I didn’t want to make anything of the news yesterday that LeBron James had unfollowed the Cleveland Cavaliers on social media. It was frivolous and silly news, probably the result of one of his people accidentally unfollowing while cleaning up his account or something else equally innocuous.
Cleveland is in first place in the Eastern Conference. This was a nothing story that would disappear. Then a reporter asked James about it after his stunning triple-double performance on Monday night, and his response has me wondering what on earth is going on.
James could have said anything, anything to diffuse the situation. He could have said he had no idea, but probably someone from his team accidentally clicked a button. He could’ve made a joke about how silly social media is, and not to worry about it, he still loves Cleveland and this team. The press in attendance would have laughed it off and that would have been that.
Instead James went stone-faced, said “next question,” and then ended the interview and walked off.
Later, a source inside James’ camp rushed an explanation to Cleveland.com, saying that James was trying to pare down the noise ahead of the playoffs. Right. Got it.
This is just another example of James creating an issue where none needed to be, and while it is unfair that his every move is broken down like this (would anyone know if, say, Ramon Sessions unfollowed the Wizards?) this is what he signed up for. He uses Instagram and Twitter constantly. You can’t build a massive social media brand and then get upset when people analyze what you do on it.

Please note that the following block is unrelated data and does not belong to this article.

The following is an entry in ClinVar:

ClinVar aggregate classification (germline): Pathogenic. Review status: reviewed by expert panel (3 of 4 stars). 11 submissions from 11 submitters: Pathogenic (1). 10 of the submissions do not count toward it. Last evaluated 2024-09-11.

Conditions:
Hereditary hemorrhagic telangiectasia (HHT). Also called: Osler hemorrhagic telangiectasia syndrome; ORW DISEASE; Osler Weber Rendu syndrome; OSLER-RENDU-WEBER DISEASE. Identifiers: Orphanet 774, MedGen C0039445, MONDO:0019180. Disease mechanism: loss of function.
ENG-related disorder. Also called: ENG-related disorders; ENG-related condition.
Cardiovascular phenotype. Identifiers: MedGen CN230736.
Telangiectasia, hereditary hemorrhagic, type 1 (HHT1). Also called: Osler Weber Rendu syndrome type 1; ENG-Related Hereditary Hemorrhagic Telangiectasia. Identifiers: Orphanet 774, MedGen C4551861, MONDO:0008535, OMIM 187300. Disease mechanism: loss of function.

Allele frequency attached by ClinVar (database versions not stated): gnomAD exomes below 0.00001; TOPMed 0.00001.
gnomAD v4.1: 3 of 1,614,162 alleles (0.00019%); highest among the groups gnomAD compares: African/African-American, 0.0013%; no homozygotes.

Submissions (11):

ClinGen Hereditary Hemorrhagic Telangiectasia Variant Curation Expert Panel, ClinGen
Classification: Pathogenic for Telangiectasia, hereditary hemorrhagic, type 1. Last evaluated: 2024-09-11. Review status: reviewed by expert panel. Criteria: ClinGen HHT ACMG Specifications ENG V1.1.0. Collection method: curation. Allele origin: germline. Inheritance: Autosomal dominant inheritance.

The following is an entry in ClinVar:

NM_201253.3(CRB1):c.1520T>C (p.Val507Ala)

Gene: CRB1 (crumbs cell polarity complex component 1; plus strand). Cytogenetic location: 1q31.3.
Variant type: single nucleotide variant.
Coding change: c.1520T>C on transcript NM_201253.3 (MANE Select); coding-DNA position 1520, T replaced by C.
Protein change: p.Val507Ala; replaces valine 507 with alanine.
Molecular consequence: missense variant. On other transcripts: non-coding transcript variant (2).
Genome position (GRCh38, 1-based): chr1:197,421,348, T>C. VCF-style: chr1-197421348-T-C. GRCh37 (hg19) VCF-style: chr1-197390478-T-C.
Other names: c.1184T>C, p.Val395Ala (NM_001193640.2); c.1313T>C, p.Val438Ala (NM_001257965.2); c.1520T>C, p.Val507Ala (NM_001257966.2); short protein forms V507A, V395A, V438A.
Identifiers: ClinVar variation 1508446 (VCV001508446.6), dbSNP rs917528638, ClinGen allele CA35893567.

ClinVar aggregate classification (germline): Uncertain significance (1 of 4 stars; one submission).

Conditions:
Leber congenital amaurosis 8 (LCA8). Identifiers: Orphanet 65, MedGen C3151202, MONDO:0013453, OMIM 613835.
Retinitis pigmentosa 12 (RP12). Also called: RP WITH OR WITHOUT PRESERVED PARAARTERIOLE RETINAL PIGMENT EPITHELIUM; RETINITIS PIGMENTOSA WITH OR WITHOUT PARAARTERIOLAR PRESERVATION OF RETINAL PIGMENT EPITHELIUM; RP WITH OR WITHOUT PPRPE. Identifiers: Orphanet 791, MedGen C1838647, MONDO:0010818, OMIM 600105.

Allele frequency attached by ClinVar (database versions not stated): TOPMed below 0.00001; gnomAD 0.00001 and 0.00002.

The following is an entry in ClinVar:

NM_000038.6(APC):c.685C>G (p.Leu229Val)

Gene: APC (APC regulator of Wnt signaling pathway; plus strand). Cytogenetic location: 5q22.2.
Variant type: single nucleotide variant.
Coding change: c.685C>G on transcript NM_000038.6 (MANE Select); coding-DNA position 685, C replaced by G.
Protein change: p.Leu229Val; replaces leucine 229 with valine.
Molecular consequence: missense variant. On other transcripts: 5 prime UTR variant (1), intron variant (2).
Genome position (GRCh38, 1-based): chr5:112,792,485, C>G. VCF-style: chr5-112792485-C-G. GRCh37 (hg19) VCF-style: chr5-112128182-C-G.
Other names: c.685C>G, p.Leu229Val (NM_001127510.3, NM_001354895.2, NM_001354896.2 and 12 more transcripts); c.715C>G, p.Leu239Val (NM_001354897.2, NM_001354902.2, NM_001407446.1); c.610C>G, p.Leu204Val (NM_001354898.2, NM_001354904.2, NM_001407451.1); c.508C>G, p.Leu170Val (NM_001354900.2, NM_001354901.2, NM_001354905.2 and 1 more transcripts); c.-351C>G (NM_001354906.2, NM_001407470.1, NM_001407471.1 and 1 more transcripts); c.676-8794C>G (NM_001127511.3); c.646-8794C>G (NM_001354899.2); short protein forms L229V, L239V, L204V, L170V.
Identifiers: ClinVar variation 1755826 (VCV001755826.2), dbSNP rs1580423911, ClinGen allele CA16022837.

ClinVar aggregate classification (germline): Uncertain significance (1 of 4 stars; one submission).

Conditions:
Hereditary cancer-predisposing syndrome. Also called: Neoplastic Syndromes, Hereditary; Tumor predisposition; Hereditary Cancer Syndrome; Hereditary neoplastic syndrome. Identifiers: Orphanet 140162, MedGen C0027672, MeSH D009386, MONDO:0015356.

All season James has written subtweets (for those of you who don’t live on the internet: subtweets are passive aggressive tweets addressed to an unknown or implied party) and hinted at things the Cavaliers are missing. He grumbled about the team not having an enforcer, then loudly praised the newly acquired veteran Channing Frye for mixing it up for an opponent, implying to the rest of the Cavaliers: See? This is what you should have been doing. He’s posted photos of his friends on other teams — Carmelo Anthony, Dwyane Wade and Chris Paul — and suggested that they understood him better than anyone else did, fueling even more speculation by Cleveland fans that he’s looking for a way out to team up with those guys.
SOURCE: USA Today